The film was given credibility with the newly discovered youth market by casting rock star James Taylor as the Driver. His partner Joni Mitchell, most famous for her composition Big Yellow Taxi, joined him on location for much of the trip.
The part of the Mechanic proved hardest to fill, with Hellman resorting to approaching car enthusiasts in filling stations before deciding on Dennis Wilson, drummer with the Beach Boys, just 4 days before filming began. This was his only foray into acting.
The real star of the movie has to be the car though.
3 identical ’55 Chevy 150 sedans were commissioned from Richard Ruth of Competition Engineering in Sunland, California. General Motors supplied 2 454ci Chevy big block engines, which were used in the cars used for exterior & interior shots, & a 2 year old L-88 427 motor for the stunt car. The 2 main vehicles were fitted with fibreglass flip fronts, boot lids & doors, with sliding plexi-glass windows, while the stunt car was all steel & had a full roll cage & a special dual braking system, allowing either the left or right wheels to be locked for intentional skids. This set-up was never used in the film though. The storyline called for the stunt car to be rolled while avoiding a road accident but in the end it was simply driven off the road into a field. All the Chevys featured distinctive large radiused rear wheel arches to allow fitment of the racing slicks carried in the boot & tunnel rams over the dual Holley carbs poking up through the bonnet. The interiors were stripped with the rear seats removed & two bucket seats up front. Richard Ruth supplied the cars in baby blue paintwork but this was replaced with simple grey primer to fit the no-nonsense racing image. Incidentally, Ruth had a walk-on part in the film, appearing as a garage mechanic, strolling out to admire the car as Taylor & Wilson stop for petrol.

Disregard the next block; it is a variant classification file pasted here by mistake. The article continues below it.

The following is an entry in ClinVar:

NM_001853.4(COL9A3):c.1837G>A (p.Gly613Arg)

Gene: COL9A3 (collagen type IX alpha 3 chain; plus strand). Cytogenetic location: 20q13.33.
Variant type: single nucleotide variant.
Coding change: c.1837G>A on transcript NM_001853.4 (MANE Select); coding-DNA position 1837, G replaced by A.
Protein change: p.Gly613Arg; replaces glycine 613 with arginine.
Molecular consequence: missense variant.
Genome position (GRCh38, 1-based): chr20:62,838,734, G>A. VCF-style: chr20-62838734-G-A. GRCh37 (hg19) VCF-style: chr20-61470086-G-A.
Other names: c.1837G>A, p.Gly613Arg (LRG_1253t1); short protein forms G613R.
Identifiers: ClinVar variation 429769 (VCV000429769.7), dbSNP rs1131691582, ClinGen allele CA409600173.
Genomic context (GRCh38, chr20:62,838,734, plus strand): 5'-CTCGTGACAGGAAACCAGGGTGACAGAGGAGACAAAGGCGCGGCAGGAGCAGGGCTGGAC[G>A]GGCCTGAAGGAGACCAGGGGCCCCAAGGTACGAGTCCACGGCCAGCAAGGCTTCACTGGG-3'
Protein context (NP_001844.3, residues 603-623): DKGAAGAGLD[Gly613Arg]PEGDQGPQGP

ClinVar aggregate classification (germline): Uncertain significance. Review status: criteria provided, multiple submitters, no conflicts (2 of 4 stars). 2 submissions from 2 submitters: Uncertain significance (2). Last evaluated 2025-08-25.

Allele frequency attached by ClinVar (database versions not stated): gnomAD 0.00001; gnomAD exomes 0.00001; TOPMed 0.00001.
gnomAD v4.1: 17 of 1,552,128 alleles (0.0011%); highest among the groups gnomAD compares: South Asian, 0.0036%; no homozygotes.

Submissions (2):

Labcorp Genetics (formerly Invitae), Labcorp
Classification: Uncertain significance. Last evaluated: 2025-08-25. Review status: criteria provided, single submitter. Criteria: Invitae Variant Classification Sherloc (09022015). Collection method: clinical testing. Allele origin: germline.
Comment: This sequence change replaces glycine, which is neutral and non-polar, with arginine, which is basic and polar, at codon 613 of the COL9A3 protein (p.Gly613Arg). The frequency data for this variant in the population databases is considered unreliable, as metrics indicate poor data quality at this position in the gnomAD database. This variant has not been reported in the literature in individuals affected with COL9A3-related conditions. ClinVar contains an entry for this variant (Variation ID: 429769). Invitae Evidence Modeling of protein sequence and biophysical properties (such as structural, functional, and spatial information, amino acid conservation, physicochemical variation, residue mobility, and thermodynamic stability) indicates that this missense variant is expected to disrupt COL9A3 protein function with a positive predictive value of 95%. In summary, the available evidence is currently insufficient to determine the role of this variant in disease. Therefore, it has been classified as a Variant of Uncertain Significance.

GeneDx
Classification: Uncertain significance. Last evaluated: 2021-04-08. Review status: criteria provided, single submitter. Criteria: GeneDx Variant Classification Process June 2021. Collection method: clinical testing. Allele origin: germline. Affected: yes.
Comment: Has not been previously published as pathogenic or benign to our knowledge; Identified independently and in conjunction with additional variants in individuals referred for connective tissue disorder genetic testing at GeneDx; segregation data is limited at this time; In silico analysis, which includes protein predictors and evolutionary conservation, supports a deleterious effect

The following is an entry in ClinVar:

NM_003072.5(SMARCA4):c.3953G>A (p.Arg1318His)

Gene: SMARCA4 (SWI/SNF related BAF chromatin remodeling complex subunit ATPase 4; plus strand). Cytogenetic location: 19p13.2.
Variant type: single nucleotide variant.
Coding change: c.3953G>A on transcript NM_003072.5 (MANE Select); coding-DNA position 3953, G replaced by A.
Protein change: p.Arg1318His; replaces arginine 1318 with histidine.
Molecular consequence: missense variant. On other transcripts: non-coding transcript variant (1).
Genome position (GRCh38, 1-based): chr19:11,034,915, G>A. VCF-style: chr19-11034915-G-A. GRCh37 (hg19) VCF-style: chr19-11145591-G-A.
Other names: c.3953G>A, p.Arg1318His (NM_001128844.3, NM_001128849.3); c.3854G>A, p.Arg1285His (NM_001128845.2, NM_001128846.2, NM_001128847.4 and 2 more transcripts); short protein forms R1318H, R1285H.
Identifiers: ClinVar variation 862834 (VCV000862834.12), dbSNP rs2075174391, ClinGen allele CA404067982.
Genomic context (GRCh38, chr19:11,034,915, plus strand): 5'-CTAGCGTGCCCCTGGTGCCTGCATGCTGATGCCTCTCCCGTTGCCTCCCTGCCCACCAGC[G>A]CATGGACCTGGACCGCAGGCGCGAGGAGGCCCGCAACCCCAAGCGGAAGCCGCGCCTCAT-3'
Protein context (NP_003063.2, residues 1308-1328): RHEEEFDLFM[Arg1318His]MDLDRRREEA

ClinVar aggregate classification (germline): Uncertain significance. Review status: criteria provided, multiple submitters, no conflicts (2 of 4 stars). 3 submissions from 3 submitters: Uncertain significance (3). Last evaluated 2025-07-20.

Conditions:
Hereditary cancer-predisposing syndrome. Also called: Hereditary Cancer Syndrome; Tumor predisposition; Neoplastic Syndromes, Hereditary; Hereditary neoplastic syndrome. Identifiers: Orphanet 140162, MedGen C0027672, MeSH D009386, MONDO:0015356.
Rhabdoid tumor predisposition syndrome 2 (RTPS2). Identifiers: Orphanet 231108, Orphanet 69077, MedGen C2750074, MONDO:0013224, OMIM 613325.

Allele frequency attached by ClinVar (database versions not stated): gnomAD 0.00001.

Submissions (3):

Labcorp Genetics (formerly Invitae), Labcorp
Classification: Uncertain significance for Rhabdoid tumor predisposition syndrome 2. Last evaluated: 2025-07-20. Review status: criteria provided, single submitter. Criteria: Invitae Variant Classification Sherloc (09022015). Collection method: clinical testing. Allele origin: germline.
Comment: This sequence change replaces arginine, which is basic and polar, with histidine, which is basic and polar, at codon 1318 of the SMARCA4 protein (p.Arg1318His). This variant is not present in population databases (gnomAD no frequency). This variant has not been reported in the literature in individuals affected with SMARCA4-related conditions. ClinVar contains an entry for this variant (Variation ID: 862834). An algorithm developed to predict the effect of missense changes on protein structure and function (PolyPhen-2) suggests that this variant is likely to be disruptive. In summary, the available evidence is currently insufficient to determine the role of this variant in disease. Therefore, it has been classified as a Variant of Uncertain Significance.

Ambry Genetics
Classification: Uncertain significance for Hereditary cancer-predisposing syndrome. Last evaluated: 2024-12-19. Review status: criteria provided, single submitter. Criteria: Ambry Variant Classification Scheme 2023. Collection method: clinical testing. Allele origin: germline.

If this machine looks familiar it’s because it had a second starring role. Once filming on Two Lane finished the 3 Chevys were left in the Universal Studios parking lot. One was sold privately, ending up white with a red stripe as a daily driver for a young college student. This car was later used to dub the engine noises for Burt Reynolds’ Smokey & the Bandit Trans Am.
The remaining 2 cars found fame again as the mean, glossy black, street racer piloted by an, as yet, unknown stetson wearing Harrison Ford in “American Graffiti”. The stunt car’s roll cage & Corvico 3 spoke steering wheel can be clearly seen in the Graffiti shots, but the bucket seats were replaced with a standard bench seat & a tonneau cover stretched across from the back of the seat to the rear parcel shelf. The steel stunt car was rolled during the drag race scene with Milner’s yellow ’32 coupe, but a 3rd ’55 was brought in from a local scrap yard for the shots of it burning.
So my verdict? Personally I think Two-Lane BlackTop had the potential to be a great film; all the ingredients were right, but it was ruined by the wrong director. It would’ve been so much more watchable as a straight car film, rather than Hellman’s self indulgent search for freedom. The driving shots, including some interesting period racing footage, are wonderful. The big, rumbling Chevy looks & sounds beautiful, the scenery’s good -but the bits in between are slow & tedious. The script’s non-existent & the main characters don’t engage your interest at all.
It’s a drag racing film that drags.
I’d recommend watching this with the sound turned down during the slow bits & replaced with your own selection of rock music & turned back up for the driving scenes.